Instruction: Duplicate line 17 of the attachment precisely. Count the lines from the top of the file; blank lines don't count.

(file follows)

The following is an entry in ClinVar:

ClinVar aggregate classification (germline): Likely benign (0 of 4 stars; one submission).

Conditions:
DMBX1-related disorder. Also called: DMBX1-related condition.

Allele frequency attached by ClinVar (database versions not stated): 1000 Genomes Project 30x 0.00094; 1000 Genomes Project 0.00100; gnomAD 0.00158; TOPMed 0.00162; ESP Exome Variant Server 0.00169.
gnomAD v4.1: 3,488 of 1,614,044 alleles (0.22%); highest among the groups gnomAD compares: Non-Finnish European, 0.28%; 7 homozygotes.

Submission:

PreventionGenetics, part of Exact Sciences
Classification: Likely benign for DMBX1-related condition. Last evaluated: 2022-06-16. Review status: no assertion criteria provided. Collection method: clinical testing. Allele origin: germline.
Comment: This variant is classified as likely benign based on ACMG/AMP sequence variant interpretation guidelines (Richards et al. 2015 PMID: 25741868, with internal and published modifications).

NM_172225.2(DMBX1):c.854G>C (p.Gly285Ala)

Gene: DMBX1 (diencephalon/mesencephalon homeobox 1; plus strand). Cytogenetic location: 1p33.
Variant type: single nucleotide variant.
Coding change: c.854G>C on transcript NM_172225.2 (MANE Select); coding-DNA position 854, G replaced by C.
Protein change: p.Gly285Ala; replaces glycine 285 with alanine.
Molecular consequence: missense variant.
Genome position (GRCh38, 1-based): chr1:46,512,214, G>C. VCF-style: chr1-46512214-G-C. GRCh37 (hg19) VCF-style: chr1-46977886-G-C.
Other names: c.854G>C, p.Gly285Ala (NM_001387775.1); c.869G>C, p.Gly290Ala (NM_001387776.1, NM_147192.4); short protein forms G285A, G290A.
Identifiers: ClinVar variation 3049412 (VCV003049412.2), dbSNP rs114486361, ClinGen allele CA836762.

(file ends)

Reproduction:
Genome position (GRCh38, 1-based): chr1:46,512,214, G>C. VCF-style: chr1-46512214-G-C. GRCh37 (hg19) VCF-style: chr1-46977886-G-C.